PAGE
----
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Vermillion County Project Overview

Project Director: Sharon Canaday


Vermillion County Economic Development PlanThe Vermillion County Economic Development Council (VCEDC) has taken a proactive approach to distinguishing Vermillion County by recognizing that quality of place and life matters to people and businesses and that the attraction and retention of talent build a strong base for economic growth and community development.  Working with Ball State University’s Building Better Communities, the VCEDC launched a county-wide strategic planning process to build a road map for future community economic development of the county by engaging community residents, business, the public sector (local and county government), non-profits, and education and training as key stakeholders in the process.  The planning process focused on aligning expectations of these key stakeholders with the reality of the economic environment, resources, time, the impact of outcomes, and a return on investment.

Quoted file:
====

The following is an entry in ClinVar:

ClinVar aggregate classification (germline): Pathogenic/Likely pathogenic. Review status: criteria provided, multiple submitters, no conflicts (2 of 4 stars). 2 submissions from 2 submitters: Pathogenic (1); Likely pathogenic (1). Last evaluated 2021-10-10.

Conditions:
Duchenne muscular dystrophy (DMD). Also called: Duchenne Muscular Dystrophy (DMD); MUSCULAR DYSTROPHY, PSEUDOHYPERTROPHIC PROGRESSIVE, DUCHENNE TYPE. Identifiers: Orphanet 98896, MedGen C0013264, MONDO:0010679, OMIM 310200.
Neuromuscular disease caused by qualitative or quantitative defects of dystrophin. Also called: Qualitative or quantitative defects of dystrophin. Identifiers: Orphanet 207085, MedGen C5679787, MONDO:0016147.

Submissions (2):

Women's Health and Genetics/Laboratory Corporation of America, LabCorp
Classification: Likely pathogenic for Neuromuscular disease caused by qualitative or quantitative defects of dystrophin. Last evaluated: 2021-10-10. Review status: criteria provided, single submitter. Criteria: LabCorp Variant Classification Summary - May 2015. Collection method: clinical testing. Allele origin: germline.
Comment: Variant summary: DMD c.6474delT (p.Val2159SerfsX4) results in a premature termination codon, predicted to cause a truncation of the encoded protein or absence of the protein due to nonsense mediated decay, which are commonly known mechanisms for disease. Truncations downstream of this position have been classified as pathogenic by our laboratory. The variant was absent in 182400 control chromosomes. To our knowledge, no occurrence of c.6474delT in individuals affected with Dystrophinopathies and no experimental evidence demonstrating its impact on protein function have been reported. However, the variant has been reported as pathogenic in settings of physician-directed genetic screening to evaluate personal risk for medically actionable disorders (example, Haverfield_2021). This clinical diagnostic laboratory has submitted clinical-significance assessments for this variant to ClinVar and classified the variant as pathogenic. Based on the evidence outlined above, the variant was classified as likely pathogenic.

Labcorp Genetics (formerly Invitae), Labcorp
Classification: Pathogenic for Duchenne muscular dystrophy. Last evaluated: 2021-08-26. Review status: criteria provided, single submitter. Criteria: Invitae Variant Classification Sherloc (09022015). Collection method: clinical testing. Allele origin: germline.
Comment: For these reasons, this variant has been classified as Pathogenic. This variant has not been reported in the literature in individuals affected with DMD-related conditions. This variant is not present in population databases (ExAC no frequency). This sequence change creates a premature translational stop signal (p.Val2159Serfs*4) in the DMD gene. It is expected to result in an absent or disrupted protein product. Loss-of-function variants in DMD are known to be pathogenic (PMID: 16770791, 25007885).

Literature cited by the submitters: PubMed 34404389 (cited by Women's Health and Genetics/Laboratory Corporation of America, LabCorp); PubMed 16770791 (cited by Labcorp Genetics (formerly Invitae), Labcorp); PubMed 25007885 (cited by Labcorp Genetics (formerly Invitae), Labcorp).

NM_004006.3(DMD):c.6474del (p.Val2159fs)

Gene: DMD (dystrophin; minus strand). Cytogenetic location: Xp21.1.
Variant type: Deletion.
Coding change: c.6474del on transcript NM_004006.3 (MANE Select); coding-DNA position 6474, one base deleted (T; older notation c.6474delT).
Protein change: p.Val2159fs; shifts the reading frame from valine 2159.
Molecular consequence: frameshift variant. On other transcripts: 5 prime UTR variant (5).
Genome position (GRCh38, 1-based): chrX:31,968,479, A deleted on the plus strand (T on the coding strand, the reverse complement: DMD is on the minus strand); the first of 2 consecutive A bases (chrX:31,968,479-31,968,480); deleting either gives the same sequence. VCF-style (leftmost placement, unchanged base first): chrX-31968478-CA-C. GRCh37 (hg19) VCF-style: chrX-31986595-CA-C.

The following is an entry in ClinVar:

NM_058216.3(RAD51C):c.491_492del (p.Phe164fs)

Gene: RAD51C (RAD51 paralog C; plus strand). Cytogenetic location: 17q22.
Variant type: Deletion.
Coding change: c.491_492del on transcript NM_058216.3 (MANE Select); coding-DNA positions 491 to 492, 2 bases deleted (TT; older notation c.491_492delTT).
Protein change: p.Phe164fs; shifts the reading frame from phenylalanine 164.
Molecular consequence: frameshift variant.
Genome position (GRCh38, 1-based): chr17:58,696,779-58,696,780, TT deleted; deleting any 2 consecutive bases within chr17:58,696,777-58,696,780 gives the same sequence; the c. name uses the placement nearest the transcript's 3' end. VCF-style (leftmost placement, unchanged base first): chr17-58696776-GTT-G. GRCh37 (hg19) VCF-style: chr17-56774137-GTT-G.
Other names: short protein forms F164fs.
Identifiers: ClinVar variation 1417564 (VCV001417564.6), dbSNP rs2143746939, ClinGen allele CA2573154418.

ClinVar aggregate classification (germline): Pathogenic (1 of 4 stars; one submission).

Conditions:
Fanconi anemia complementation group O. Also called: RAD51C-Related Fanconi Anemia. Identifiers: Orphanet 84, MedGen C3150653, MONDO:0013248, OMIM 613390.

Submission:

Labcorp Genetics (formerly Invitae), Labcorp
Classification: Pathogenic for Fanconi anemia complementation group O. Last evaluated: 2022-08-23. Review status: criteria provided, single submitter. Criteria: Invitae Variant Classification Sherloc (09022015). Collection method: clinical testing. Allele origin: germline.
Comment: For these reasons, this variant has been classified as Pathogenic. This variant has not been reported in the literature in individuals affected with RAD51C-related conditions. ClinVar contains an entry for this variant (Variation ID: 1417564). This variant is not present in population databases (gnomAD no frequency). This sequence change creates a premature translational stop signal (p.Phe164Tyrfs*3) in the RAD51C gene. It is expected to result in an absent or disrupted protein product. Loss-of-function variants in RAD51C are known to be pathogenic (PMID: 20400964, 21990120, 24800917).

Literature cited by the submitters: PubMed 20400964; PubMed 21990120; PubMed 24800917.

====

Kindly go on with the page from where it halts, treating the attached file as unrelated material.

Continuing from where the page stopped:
Rural Vermillion County, located on Indiana’s western border with Illinois, is over 37 miles long and averages seven miles in width, spanning 260 square miles bordered by Interstate Highway 74 on the north and Terre Haute to the south.  Challenges include the location of its largest incorporated community, the City of Clinton, at the southern end of the county while the county seat, Newport, lies in the central part of the county.  Five smaller incorporated communities lie scattered throughout a county which is bisected into north and southern areas by U.S. Highway 36.  

Vermillion County has a unique opportunity in the former Newport Chemical Depot that is being transformed under the management of the Newport Chemical Depot Reuse Authority (NeCDRA) into Vermillion Rise, a business and industrial park.  Integration of this site and its development with that of the communities throughout the county became a focal point in planning based on talent development and attraction, the communities’ capacity for development and growth, and resources and funding.  Vermillion County is second only to Lake County in having the lowest local option tax rate in Indiana.  While this is an asset it also presents a challenge in providing adequate levels of funding for development.  Intrinsic to the planning process was determining the will of both the public and elected officials to increase the County’s only local option income tax (County Economic Development Income Tax) to fund future economic development throughout the county.